We hold that neither the county nor LUBA erred by holding that petitioners were not entitled to a second evidentiary hearing.

Affirmed.


1. The "deferential review" standard of ORS 197.829(1) was not applicable in our previous review, because the governing body had not acted on the application. On remand, it did, and the standard does apply this time. See Derry v. Douglas County, 132 Or App 386, 888 P2d 588 (1995).

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2. We emphasize that this case does not require us to establish a definitive across-the-board test of the kind developed by LUBA in Heceta Water District v. Lane County, 24 Or LUBA 402 (1993). Given the facts here, we need only--and do--apply the most minimal standards imaginable to petitioners' argument. By doing so, we imply nothing about the standards that we will apply in cases that present closer variations of the question than this one does, and we also do not now imply agreement or disagreement with the test developed by LUBA in Heceta Water District.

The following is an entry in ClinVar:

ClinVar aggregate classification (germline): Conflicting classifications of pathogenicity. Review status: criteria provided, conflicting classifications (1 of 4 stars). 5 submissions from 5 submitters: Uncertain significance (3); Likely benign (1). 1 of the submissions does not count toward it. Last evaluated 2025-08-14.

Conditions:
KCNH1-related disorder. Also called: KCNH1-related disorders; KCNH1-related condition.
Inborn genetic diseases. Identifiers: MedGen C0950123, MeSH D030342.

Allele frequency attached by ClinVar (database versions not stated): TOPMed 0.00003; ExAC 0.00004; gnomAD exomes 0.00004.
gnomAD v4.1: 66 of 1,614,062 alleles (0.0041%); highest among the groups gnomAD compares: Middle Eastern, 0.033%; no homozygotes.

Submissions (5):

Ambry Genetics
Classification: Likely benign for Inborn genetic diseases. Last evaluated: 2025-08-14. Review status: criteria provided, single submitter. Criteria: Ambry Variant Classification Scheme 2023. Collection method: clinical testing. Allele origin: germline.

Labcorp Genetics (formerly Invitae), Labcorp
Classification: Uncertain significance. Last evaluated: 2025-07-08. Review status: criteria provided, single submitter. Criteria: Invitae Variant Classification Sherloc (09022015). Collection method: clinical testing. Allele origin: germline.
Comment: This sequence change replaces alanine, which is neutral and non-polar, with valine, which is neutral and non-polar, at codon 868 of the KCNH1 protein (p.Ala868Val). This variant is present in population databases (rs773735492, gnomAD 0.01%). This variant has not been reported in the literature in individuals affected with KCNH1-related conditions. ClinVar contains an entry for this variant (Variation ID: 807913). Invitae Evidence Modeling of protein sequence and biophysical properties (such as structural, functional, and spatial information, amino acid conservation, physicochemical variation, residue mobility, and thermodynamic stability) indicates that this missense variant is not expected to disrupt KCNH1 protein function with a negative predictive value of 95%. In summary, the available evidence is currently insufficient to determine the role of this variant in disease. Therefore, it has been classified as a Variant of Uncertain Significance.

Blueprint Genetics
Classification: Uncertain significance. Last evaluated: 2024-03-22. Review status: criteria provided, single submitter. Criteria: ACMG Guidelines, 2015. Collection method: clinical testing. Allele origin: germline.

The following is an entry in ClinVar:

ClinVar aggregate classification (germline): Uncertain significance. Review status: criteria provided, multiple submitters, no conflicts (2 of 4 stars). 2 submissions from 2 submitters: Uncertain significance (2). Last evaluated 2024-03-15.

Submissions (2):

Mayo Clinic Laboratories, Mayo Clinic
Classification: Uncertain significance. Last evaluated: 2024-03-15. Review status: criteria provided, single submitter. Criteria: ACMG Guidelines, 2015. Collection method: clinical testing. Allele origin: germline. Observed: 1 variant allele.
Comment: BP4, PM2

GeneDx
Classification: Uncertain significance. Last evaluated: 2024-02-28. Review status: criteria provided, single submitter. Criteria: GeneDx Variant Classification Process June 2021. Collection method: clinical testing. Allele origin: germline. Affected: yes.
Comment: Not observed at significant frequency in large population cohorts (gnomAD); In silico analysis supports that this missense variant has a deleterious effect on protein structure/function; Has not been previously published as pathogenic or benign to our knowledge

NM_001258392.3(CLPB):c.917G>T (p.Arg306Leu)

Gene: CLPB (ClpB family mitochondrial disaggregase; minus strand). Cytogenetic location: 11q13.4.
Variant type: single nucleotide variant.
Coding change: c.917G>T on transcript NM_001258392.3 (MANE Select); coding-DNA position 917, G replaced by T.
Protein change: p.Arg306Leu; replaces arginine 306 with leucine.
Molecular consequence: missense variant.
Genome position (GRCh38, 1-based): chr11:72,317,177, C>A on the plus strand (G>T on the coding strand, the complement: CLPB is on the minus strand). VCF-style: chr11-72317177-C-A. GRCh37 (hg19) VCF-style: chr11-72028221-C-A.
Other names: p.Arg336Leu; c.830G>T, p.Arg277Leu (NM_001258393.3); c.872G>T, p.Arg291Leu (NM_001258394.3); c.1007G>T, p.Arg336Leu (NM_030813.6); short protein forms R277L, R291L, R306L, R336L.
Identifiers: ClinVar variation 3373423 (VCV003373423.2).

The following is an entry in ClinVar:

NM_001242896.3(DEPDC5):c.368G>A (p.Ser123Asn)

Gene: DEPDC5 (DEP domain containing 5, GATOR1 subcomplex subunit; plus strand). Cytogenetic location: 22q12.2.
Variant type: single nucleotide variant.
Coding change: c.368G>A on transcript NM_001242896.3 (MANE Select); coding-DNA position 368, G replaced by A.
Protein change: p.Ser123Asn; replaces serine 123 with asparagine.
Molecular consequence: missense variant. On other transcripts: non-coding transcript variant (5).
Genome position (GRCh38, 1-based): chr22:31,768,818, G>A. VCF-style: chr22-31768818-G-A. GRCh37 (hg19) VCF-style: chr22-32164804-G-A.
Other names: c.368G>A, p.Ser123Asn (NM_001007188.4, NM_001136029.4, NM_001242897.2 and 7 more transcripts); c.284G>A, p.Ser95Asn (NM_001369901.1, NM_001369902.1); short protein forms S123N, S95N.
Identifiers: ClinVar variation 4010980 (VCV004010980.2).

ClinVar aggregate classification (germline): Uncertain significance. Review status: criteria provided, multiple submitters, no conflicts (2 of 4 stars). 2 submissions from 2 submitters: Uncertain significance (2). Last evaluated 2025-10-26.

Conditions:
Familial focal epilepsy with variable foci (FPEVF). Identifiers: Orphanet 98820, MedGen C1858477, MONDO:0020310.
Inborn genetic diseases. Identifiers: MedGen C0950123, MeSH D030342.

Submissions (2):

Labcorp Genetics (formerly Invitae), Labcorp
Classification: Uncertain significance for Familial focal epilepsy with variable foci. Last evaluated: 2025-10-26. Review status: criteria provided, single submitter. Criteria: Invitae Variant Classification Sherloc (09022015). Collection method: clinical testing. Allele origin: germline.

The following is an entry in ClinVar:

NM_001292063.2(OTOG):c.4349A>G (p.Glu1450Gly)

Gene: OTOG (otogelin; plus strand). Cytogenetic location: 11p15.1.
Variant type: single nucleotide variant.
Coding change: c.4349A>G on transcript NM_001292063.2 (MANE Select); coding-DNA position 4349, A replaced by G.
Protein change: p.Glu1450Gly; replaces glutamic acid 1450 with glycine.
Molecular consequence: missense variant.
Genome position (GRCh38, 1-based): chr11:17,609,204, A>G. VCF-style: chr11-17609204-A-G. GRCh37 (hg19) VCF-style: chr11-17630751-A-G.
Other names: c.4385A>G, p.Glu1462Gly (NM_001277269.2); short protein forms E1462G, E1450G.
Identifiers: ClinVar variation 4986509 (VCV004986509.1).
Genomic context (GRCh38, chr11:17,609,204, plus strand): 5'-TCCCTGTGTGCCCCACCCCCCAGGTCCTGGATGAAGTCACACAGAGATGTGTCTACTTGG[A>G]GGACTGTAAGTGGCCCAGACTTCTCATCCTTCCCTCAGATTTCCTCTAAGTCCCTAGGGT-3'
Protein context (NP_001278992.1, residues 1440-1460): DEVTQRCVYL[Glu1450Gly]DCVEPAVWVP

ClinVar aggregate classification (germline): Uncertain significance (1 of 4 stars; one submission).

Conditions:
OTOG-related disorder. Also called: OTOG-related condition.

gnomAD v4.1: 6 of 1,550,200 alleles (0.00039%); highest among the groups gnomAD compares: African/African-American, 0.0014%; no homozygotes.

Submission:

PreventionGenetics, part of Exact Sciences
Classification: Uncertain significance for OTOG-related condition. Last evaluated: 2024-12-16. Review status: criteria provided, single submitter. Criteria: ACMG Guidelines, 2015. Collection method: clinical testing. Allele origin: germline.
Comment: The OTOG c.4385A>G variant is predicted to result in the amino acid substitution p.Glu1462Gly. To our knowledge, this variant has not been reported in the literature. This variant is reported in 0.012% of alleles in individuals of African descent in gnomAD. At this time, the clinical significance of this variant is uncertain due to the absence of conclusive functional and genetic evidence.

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3. Petitioners describe LUBA's holding as requiring an "offer of proof." That term usually refers to a showing in a trial court or other lower tribunal of the evidence that a party seeks to introduce, and it is required to preserve the party's claim on appeal that the inferior body erred by excluding the evidence. We do not read LUBA's opinion as having required an offer of proof in that sense. Rather, it held that petitioners could not demonstrate error without making a direct showing to LUBA itself that they could have produced some specific evidence or kind of evidence at a second hearing that they did not produce at the first and that was responsive to the county's interpretation.